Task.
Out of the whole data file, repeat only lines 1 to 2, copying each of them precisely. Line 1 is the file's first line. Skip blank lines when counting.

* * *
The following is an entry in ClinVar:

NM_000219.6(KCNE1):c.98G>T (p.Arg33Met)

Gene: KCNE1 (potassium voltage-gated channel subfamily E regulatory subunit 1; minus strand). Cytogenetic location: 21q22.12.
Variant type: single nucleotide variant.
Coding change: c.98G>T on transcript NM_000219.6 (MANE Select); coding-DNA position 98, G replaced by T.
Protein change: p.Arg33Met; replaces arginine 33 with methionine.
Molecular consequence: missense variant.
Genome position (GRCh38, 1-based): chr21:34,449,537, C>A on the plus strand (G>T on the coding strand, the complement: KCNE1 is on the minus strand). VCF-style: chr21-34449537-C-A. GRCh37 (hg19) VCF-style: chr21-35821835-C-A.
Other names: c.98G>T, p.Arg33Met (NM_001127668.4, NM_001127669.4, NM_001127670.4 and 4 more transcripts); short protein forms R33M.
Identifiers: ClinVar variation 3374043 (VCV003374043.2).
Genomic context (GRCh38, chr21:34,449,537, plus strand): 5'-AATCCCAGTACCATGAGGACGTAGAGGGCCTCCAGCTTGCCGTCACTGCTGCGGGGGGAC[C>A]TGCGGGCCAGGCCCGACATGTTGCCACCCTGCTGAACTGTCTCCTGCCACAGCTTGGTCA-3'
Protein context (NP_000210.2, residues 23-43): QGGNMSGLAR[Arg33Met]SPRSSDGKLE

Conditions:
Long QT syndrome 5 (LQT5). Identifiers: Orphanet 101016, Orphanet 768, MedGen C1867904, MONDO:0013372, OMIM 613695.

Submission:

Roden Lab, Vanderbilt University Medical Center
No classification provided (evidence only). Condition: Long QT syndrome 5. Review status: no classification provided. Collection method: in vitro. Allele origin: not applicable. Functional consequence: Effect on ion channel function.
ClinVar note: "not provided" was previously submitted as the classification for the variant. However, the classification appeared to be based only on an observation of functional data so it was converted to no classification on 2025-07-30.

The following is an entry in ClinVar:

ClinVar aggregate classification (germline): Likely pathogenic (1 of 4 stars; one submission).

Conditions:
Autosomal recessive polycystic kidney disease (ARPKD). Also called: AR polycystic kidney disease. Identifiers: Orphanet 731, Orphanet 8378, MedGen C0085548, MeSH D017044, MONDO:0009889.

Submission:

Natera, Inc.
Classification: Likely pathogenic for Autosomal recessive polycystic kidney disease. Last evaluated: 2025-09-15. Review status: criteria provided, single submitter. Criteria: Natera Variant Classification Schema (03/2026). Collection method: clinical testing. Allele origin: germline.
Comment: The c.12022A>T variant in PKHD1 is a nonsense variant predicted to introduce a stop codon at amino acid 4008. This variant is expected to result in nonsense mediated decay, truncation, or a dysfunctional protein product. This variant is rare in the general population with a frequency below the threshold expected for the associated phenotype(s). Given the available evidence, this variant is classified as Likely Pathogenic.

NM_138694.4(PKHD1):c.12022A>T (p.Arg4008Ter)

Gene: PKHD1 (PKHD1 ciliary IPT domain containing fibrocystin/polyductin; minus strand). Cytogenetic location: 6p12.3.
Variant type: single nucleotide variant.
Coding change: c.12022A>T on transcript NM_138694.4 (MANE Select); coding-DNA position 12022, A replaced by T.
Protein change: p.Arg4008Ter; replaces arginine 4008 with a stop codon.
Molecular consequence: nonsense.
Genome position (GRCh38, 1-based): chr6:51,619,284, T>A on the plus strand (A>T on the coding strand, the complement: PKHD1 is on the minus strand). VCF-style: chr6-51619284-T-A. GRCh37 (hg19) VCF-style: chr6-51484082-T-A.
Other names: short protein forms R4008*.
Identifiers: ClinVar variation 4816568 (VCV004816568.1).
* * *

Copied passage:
The following is an entry in ClinVar:

NM_000219.6(KCNE1):c.98G>T (p.Arg33Met)